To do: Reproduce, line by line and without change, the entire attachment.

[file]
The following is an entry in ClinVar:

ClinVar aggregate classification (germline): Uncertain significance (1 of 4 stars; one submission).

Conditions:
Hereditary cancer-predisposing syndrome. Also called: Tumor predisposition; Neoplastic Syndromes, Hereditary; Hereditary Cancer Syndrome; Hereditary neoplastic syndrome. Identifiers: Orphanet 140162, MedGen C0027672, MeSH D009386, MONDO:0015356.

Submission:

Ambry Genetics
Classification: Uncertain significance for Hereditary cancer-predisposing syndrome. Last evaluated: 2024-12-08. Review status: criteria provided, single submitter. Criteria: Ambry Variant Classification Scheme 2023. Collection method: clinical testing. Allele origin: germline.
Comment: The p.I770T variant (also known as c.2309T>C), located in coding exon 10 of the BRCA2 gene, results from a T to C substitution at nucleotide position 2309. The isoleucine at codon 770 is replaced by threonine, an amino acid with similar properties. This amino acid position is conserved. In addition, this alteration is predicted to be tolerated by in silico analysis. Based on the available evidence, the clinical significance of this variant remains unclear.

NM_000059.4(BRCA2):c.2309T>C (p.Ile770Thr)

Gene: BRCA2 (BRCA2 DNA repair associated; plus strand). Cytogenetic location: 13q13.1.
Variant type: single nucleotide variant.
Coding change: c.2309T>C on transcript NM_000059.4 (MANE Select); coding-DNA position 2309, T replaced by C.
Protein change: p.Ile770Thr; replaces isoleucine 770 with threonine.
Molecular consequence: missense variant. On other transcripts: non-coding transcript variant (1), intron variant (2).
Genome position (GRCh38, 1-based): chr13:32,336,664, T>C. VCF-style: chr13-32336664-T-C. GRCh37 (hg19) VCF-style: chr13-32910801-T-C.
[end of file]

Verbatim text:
The following is an entry in ClinVar:

ClinVar aggregate classification (germline): Uncertain significance (1 of 4 stars; one submission).

Conditions:
Hereditary cancer-predisposing syndrome. Also called: Tumor predisposition; Neoplastic Syndromes, Hereditary; Hereditary Cancer Syndrome; Hereditary neoplastic syndrome. Identifiers: Orphanet 140162, MedGen C0027672, MeSH D009386, MONDO:0015356.

Submission:

Ambry Genetics
Classification: Uncertain significance for Hereditary cancer-predisposing syndrome. Last evaluated: 2024-12-08. Review status: criteria provided, single submitter. Criteria: Ambry Variant Classification Scheme 2023. Collection method: clinical testing. Allele origin: germline.
Comment: The p.I770T variant (also known as c.2309T>C), located in coding exon 10 of the BRCA2 gene, results from a T to C substitution at nucleotide position 2309. The isoleucine at codon 770 is replaced by threonine, an amino acid with similar properties. This amino acid position is conserved. In addition, this alteration is predicted to be tolerated by in silico analysis. Based on the available evidence, the clinical significance of this variant remains unclear.

NM_000059.4(BRCA2):c.2309T>C (p.Ile770Thr)

Gene: BRCA2 (BRCA2 DNA repair associated; plus strand). Cytogenetic location: 13q13.1.
Variant type: single nucleotide variant.
Coding change: c.2309T>C on transcript NM_000059.4 (MANE Select); coding-DNA position 2309, T replaced by C.
Protein change: p.Ile770Thr; replaces isoleucine 770 with threonine.
Molecular consequence: missense variant. On other transcripts: non-coding transcript variant (1), intron variant (2).
Genome position (GRCh38, 1-based): chr13:32,336,664, T>C. VCF-style: chr13-32336664-T-C. GRCh37 (hg19) VCF-style: chr13-32910801-T-C.